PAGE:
Why Breweries Should Think About Adding Distilled Spirits

Today's consumers aren't really beer-only or whiskey-only enthusiasts. Rather, they are consumers first and foremost, especially of brands they know they like. They might prefer beer one day and cocktails the next, and this leaves an opportunity for breweries looking to expand.

There are some breweries who have taken notice and are now expanding into distilled spirits. 

Watch the video or continue reading to find out why breweries should think about expanding into this growing field.

History of Innovation

Let's start with some history on what led to the recent craft beer boom:

  • In 1873, there were over 4,100 breweries in the US that produced nearly 9 million barrels of beer.

  • In 1983, there were only 80 breweries in the US with six controlling 92% of all US beer production (Anheuser-Busch, Miller, Heileman, Stroh, Coors and Pabst).

  • In 2018, there were over 7,400 breweries in the US, with the vast majority of those being craft breweries, brew pubs and microbreweries. 

What caused such dramatic growth in the past thirty years? 

Deregulation of homebrewing and brewpubs was certainly a factor, but so was consumers' reaction to America's "corporate beer" culture of the time. People wanted new and innovative alternatives, in addition to the big brewers. 

The Rise of Brewery/Distilleries

Now, with these changing consumer tastes, innovative breweries are taking the initiative and starting to diversify the distilled spirits industry. Brands like Dogfish Head and Ballast Point have recently added spirits to their product line, and for good reason. In addition to this history and emerging trends, distilled spirits are an easy expansion for brewers.

In a general sense, you could say that whiskey starts off as beer. Both brewers and distillers ferment grains that eventually convert into alcohol. Beer then goes on to be refined with other ingredients like hops, whereas the newly fermented whiskey is never meant to be consumed. (See infographic below that compares brewing, distilling and wine-making).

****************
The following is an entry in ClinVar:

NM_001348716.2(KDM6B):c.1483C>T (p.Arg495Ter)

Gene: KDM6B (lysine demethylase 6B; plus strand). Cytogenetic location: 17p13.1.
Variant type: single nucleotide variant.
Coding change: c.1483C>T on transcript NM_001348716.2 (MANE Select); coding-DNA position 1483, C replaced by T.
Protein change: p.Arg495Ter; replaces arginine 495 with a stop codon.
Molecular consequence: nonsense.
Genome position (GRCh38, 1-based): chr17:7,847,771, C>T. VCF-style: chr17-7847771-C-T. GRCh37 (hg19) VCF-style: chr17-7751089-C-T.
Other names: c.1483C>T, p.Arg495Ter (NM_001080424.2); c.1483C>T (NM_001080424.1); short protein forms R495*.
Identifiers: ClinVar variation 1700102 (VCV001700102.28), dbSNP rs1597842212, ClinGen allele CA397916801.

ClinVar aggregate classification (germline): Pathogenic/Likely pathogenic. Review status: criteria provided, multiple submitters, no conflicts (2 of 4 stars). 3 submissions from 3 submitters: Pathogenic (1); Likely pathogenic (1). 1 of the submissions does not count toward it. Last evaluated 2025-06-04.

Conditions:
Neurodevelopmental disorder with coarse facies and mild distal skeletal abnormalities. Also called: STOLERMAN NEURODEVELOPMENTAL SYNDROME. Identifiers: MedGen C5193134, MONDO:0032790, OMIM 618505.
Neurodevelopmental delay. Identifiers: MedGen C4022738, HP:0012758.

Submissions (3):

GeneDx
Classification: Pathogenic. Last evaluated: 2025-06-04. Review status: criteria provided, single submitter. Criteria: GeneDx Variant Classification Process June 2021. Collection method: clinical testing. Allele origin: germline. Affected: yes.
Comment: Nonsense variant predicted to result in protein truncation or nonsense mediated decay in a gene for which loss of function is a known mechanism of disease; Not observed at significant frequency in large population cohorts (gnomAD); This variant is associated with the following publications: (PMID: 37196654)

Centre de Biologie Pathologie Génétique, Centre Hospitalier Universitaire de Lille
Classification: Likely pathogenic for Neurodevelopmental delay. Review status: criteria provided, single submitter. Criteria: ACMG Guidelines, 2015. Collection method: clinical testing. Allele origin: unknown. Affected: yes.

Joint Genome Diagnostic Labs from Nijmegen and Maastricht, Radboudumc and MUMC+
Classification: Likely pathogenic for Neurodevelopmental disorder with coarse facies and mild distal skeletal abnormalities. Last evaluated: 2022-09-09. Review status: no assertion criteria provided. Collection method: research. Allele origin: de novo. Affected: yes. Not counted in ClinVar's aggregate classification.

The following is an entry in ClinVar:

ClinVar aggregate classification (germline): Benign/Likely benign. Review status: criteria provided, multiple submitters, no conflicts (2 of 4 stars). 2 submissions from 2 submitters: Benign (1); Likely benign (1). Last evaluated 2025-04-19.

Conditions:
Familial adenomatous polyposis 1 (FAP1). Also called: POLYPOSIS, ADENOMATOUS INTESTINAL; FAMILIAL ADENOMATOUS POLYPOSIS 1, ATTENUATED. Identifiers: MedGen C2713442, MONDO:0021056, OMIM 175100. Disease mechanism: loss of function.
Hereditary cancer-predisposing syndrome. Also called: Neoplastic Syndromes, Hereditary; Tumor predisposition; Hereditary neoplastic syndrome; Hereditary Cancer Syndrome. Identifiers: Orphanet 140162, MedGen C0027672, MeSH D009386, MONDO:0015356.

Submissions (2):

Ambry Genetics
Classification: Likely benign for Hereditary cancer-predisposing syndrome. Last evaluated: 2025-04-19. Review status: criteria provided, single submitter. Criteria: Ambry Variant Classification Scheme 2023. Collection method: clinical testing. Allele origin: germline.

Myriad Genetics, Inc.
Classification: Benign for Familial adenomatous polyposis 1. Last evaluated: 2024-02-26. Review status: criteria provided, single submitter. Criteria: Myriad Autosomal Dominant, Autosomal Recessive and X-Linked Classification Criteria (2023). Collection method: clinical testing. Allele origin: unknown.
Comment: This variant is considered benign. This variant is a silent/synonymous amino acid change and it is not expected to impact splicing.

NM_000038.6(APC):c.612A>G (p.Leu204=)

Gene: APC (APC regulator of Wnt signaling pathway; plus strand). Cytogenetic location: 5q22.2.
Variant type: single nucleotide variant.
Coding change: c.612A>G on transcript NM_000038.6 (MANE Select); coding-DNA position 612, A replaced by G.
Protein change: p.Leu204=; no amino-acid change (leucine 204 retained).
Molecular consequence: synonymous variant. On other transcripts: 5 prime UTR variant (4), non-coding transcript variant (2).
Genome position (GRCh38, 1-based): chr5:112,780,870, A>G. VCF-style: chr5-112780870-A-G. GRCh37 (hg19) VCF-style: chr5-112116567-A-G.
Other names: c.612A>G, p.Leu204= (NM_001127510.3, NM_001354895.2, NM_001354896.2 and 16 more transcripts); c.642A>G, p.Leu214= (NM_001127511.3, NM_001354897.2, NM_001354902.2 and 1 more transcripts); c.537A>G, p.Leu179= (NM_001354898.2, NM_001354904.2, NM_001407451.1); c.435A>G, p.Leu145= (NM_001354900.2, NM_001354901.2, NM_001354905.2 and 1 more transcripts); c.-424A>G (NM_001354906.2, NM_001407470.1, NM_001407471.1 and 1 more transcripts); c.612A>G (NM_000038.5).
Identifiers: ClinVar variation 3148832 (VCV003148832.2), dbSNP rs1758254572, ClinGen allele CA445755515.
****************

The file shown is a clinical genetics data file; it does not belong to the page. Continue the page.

For breweries, in essence, the add-on of a still is not a massive expense. A complete whiskey plant will cost about 70% of the capital expenditure on the brewing end.

That means breweries have a quick entry into the distilling market. 

The Positives of Collaboration

In Colorado, Stranahan’s Whiskey Distillery didn't build a brewhouse, instead, they just did the distilling and brought in the liquid from outside.  

Stranahan’s collaborated with Breckenridge Brewery to create “Stranahan’s Well Built™ E.S.B.,” an Extra Special Bitter beer that was aged in Stranahan’s whiskey barrels.

Rogue Brewery in Newport, OR, is another brewery who expanded their line to include spirits. Rouge took the fermented juice from their brewery to the distillery. They currently offer three whiskeys and two gins, in addition to their popular line of beer.

Even the big guys are getting in the mix with Budweiser and Jim Beam partnering for a new brew called Reserve Copper Lager.  

Comparison of Brewing, Distilling and Wine-Making

Brewhaus.com put together a helpful breakdown of the difference between brewing, distilling and wine-making.



Distilling Classes

If you would like personalized one-on-one coaching and instruction on how to open your own distillery and avoid common mistakes, you can read more about Oregon State University's Distillery Startup Workshop.

In the expert-led five-day workshop, you will:

  • Learn essential information on relevant practical aspects of making a new spirit and finishing the product.
  • Interact with practical demonstrations of distillation.
  • Address the challenge of adjusting alcohol content to legal requirements.

If you'd like to dive deep into the business side of starting and running a distillery, you can learn more about our new Foundations of Distilled Spirits Business and Essential Training course.

Whether you want to start a distilling business with gin, whiskey/whisky, and anything else, this two-day workshop will help you avoid costly mistakes and shorten the time from idea to execution.

Related Distillery Posts You Might Be Interested In


About Paul Hughes, OSU Fermentation Science Instructor

paul_hughes_distillery_startup.jpg Paul Hughes, Ph.D., joined Oregon State University to establish a dedicated distilled spirits program. Paul holds a Master of Business Administration with a specialism in innovation and he teaches, trains and consults internationally.

He has co-authored two textbooks (one on beer, one on whisky), more than 60 peer-reviewed and conference papers and has been granted four patents.

Paul teaches the five-day Distillery Startup Workshop where attendees can learn practical tools and techniques to successfully begin and maintain their own craft distillery.

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Distillery Startup Workshop

Learn directly from distilling expert and consultant Dr. Paul Hughes and start your own successful distillery.

During this five-day workshop, you will learn:

  • The needed steps on getting started and meeting all of the legal requirements
  • How to raise needed capital and manage cash flow in your organization
  • How to procure raw materials for your distilled spirits on a budget
  • How to create a strategic business plan for the growth of your business

Click to learn more about OSU's unique five-day Distillery Startup Workshop!



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